Multiplicity of teaching methods was the main category of educational methods used in the clerkships. The staff used different methods, including lecture, demonstration, doing, visits and field trips, and readiness, based on the facilities, services, and their own capabilities.


The lecture was the most common method of teaching in the healthcare centers. The staff usually lectured when students first entered the healthcare center to introduce them to the center’s potential for learning experiences during the delivery of services to the clients:

We teach students that what we do is environmental health. Our work process and the tasks of each person who works in this field are taught in detail. All of them are described to the students. Indeed, I try to talk about diseases, because students are interested in them. When I teach a mother how to take pills in the presence of the students, I am more descriptive because the students learn more.


The staff used demonstrations to explain and show procedures in a step-by-step and gradual manner, before permitting the students to perform the procedures, such as vaccinations and measuring the heights and weights of children. Demonstration was the teaching method that was used most often for vaccinations and procedures in the midwifery sections:

If the day’s work assignment is allocated to child monitoring, we should measure height, head circumference, and the weight of the child in the presence of the students. The skills are demonstrated practically in the midwifery section. The student watchesand sees how we work.


The staff assisted the students in providing services to the clients from the different units. They taught skills and shared their experiences with the students. The staff delegated tasks based on the students’ capabilities. For example, the students independently performed school health activities. However, they were prepared before doing any task independently in the vaccination unit:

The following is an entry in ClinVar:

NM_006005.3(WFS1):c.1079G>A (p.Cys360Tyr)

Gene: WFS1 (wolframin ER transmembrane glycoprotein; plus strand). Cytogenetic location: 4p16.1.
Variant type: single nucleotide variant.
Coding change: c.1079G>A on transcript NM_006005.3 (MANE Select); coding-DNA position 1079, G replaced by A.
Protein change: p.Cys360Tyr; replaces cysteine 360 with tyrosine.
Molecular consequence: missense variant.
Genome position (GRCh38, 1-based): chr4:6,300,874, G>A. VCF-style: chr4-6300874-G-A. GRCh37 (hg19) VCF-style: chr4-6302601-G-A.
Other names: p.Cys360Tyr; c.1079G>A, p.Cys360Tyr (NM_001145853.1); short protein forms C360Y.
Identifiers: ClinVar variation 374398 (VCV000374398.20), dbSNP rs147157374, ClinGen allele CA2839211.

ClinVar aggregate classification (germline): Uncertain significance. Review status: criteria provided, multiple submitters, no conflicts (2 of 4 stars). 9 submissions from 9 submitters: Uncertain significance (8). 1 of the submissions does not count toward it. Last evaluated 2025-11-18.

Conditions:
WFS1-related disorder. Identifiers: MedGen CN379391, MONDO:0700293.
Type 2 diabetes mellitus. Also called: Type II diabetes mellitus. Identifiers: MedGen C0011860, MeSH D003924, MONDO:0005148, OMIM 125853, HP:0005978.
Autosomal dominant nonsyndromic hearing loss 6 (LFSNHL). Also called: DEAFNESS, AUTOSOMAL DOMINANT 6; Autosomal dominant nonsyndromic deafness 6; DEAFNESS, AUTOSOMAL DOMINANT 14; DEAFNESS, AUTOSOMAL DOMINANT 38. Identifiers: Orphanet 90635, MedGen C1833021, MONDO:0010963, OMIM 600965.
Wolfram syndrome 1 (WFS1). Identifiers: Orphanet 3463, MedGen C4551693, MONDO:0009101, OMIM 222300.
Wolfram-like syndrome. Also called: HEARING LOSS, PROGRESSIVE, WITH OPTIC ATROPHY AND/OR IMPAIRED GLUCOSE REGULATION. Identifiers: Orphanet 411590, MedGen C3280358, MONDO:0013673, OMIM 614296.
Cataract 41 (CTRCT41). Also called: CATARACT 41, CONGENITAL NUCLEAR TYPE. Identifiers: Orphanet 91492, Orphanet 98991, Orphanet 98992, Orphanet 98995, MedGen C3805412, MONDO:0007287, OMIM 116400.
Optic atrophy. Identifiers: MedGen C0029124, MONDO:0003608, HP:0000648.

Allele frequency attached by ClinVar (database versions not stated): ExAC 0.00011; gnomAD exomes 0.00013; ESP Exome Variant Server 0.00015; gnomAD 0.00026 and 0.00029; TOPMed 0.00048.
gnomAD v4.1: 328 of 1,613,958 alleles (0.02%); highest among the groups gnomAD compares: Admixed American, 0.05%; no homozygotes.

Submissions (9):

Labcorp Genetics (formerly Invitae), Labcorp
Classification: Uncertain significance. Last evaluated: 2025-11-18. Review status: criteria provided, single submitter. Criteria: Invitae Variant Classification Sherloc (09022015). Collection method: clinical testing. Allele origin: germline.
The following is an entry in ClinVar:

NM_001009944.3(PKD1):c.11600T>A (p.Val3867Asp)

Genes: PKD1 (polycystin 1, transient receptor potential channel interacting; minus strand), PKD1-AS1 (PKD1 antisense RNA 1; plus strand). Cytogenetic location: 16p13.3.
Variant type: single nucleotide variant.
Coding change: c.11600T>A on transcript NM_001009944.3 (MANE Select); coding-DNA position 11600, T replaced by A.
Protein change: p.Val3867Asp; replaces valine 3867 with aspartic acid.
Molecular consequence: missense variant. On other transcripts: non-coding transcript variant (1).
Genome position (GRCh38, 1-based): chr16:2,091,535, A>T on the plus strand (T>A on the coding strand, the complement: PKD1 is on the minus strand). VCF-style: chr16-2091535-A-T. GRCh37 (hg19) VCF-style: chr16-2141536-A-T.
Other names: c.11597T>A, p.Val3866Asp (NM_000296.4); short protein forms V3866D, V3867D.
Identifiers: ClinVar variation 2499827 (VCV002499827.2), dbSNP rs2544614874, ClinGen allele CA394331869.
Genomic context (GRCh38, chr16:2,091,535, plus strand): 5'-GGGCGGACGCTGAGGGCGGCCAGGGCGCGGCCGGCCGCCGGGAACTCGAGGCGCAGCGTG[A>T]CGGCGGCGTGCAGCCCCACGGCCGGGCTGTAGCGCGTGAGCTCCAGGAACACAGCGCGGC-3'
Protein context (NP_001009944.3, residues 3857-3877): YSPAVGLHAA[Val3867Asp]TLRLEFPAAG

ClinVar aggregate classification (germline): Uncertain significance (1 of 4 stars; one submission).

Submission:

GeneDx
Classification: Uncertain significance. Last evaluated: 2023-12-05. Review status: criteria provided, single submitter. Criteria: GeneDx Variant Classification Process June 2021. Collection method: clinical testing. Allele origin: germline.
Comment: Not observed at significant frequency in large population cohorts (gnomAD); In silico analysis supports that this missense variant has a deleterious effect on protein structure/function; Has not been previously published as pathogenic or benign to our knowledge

We try to share with students, information about preparing and completing files and managing clients. Every student goes to class and teaches clients about personal health and does dental, skin, and hair examinations. They go to the stores to check for expired goods and to see whether the shopkeeper has discarded them or not. When we are sure that students can vaccinate, this task is delegated.

Visits and field trips

The staff along with students, visited factories, stores, schools, and homes to understand the real atmosphere, events, and activities of the people. They also explained practical issues during the visits:

Students visited water sources, carpentry workshops, and grocery stores. We visited important places, such as confectioneries, diary stores, and major restaurants that serve large volumes of food. Then, based on regulations, we taught the students about the personal health of workers; then the students explained environmental health and sanitation practices to the workers. We went to school with the students. We also visited diabetic and hypertensive families, and ion other days, we also visited families who had small children, for the family planning program.


The staff performed different activities to prepare for the students’ education, including student orientation, primary education, encouragement, control, and supervision: One of the strategies is to orient students. I explain the different sections of the healthcare center to them so that they are familiar with the section’s tasks and routines. I explain their routines. I tell them about the prevention disease section and its responsibilities. In primary education, the staff attempted to do tasks first to prepare students. They vaccinated clients during the first days of the clerkship until the students were ready to do them: When students enter, there usually are one or two of them. I explain the registries to them, and then the procedures are taught. First, we do several injections. The staff tries to encourage the students in the clerkships of community health nursing. We try to discover what’s happening in students’ minds; we encourage them based on their interests in the work. The participants continuously supervised and controlled the students’ activities to correct or prevent possible problems: We should supervise students for vaccine storage conditions, based on maintaining the cold chain inside the refrigerator, outside the refrigerator, and during the injection. This knowledge reflects our supervision.